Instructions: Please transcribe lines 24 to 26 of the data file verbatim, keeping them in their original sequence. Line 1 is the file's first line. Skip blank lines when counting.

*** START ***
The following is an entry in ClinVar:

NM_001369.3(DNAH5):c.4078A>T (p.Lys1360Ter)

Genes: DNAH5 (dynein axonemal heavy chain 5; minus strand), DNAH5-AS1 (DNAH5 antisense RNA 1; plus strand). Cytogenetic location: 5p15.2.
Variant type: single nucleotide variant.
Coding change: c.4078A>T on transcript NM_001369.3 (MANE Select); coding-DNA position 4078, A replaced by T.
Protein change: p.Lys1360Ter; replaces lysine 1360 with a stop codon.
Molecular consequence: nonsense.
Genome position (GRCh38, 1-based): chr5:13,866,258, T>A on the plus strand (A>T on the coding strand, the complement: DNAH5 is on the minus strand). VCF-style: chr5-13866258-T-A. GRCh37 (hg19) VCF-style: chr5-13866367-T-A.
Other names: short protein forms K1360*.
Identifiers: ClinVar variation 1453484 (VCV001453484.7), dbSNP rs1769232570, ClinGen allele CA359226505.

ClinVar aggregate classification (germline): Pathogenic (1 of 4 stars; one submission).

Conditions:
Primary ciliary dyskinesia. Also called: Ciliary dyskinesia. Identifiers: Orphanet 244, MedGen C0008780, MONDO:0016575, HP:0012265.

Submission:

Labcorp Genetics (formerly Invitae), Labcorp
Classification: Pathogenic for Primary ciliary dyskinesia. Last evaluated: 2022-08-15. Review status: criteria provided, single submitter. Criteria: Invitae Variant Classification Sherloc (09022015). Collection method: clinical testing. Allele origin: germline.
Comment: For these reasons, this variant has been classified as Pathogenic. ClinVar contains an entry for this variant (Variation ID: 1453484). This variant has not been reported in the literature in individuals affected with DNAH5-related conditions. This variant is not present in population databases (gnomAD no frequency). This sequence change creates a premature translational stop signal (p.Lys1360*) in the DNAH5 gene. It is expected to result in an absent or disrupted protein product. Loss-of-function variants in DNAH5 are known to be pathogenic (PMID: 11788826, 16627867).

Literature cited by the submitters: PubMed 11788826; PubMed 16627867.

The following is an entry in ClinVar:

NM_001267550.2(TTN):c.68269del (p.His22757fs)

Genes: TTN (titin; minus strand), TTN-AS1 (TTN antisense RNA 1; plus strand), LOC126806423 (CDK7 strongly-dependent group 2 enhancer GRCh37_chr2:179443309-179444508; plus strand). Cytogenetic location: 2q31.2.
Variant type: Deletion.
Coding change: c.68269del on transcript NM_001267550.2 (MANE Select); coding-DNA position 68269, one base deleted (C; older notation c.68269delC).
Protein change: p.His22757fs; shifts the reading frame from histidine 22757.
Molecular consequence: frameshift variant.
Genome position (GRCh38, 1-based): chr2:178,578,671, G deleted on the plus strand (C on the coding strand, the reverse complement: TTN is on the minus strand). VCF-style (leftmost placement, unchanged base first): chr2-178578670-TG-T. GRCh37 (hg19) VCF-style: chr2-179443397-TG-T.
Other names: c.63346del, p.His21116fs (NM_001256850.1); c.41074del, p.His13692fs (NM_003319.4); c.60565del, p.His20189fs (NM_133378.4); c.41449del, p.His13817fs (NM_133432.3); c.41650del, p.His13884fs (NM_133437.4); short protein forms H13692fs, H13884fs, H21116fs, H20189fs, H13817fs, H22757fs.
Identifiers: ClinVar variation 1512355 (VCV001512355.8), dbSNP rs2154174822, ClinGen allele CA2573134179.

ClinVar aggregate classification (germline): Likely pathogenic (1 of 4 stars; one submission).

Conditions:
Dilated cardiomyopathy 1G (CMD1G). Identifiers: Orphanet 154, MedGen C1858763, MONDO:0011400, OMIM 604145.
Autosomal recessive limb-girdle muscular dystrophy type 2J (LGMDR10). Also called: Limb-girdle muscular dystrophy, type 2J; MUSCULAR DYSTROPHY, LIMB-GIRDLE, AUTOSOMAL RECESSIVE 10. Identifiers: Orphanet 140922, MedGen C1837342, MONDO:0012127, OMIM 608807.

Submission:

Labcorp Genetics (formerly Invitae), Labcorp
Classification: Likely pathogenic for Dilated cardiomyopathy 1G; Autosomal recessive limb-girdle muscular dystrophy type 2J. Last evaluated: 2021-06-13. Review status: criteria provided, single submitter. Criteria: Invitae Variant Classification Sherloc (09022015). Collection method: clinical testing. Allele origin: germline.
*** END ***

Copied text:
Protein change: p.His22757fs; shifts the reading frame from histidine 22757.
Molecular consequence: frameshift variant.
Genome position (GRCh38, 1-based): chr2:178,578,671, G deleted on the plus strand (C on the coding strand, the reverse complement: TTN is on the minus strand). VCF-style (leftmost placement, unchanged base first): chr2-178578670-TG-T. GRCh37 (hg19) VCF-style: chr2-179443397-TG-T.